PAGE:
Government investigations by SEC, DOJ, and state attorney generals are a significant source of exposure for companies and their directors and officers. Companies can spend millions of dollars responding to a government subpoena or investigative demand. The broadly worded demands for information or testimony typically require extensive searches through mountains of paper documents and electronically stored information (“ESI”).

As investigation defense costs rise, the question inevitably follows: Will the company’s D&O or professional liability insurance cover the costs of responding to a formal investigative order, civil investigative demand or subpoena? The answer to this question is not always clear-cut. Given the stakes, insurers and policyholders frequently litigate this issue, with courts across the country reaching different conclusions depending on the unique terms, definitions, and conditions of the policies and the type of investigation at issue. A recent decision in Delaware addressing insurance coverage for the costs of responding to a civil investigative demand provides helpful guidance for policyholders seeking coverage for these costs.

In Guaranteed Rate, Inc. v. Ace Am. Ins. Co., No. N20C-04-268 MMJ CCLD (Del. Super. Ct. Aug. 18, 2021), appeal refused, 266 A.3d 212 (Del. 2021), the Delaware Superior Court considered whether a civil investigative demand – issued by the U.S. Attorney’s Office for the Northern District of New York and the U.S. Department of Justice – qualified as a “Claim” as required to trigger coverage under the policyholder’s Private Company Management Liability Policy. The civil investigative demand was issued pursuant to the False Claims Act “in the course of an investigation to determine whether there is or has been a violation of 31 U.S.C. § 3729.”

As is typical in these disputes, the insurer denied coverage arguing the civil investigative demand did not qualify as a “Claim,” which the policy defined to include “a civil, administrative or regulatory investigation against the Insured[.]”  Citing to Conduent State Healthcare, LLC v. AIG Specialty Ins. Co., No. N18C-12-074 MMJ CCLD (Del. Super. Ct. June 24, 2019) – in which the Superior Court found coverage for a civil investigative demand under a professional liability policy – the Guaranteed Rate court held that the civil investigative demand fell within the definition of “Claim.” Recognizing that an insurer’s duty to pay defense costs “must be construed broadly, and in favor of coverage” the court explained that “[f]or purposes of determining coverage, there is no distinction between the investigation of, or actually alleging, an unlawful act.”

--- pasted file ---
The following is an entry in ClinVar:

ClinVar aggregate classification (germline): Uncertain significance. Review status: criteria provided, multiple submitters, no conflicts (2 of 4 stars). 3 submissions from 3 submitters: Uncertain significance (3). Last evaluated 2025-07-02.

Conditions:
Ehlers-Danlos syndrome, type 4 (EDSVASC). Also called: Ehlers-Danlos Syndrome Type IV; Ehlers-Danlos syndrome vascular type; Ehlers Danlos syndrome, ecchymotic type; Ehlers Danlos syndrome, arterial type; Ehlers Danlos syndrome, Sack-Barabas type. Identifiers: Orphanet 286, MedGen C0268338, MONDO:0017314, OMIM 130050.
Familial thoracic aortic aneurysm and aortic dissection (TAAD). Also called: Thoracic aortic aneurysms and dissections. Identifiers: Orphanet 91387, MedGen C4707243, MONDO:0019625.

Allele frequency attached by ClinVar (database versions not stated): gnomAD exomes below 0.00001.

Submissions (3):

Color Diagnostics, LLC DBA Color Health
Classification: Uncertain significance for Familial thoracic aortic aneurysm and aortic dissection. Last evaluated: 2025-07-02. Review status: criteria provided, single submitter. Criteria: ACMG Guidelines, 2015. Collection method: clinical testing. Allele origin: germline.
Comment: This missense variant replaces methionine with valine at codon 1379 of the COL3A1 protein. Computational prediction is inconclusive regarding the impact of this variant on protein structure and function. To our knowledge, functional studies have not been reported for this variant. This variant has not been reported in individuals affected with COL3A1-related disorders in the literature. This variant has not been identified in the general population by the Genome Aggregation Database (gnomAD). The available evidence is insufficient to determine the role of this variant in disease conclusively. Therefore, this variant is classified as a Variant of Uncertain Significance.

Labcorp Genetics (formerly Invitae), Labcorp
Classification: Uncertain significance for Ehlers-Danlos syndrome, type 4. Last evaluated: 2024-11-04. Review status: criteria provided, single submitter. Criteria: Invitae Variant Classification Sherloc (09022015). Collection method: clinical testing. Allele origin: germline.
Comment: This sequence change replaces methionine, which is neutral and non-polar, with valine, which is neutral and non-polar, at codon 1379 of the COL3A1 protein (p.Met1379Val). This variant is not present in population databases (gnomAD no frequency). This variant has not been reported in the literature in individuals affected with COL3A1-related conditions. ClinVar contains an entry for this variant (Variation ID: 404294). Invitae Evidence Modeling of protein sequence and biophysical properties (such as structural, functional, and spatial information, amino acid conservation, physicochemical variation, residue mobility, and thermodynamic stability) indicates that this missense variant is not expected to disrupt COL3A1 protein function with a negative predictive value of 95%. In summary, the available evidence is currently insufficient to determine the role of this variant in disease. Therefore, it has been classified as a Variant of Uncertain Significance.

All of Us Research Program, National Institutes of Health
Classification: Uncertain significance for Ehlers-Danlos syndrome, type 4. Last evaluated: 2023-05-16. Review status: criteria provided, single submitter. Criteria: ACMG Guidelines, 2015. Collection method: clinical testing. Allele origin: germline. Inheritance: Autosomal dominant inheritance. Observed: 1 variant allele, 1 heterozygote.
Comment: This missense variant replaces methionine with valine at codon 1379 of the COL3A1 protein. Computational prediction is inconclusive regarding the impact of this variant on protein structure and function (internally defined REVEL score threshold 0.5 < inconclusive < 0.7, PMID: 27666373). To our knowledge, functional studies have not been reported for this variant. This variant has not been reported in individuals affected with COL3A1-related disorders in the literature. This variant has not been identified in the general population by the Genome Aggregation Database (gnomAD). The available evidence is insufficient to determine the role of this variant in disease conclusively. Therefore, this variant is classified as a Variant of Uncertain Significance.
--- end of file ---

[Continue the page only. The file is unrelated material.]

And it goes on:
The Delaware court also rejected the insurer’s late notice argument. Despite receiving notice of the civil investigative demand twelve days after it was served, the insurer argued that notice was untimely because the policyholder did not request coverage prior to disposition of the investigation by settlement. The court disagreed, finding that the civil investigative demand and related investigation constituted a Claim that triggered the duty to advance defense costs under the policy when the policyholder provided notice. The decision in Guaranteed Rate was the subject of an interlocutory appeal, which was refused by the Supreme Court of Delaware on November 19, 2021.

When an investigation is commenced by a government entity, whether by service of a subpoena or by less formal means, a company should immediately determine whether insurance coverage might be available to pay for the significant defense costs that may be incurred in connection with the investigation. Given that coverage disputes for investigations turn on the wording of the particular policy at issue, coverage is often won or lost when a policy is negotiated and placed. Coverage counsel and brokers can help identify terms that may be used to limit entity investigation coverage and assist policyholders with negotiating policy language revisions and with exploring alternative carriers or captive insurers that will expressly provide coverage for these types of risks.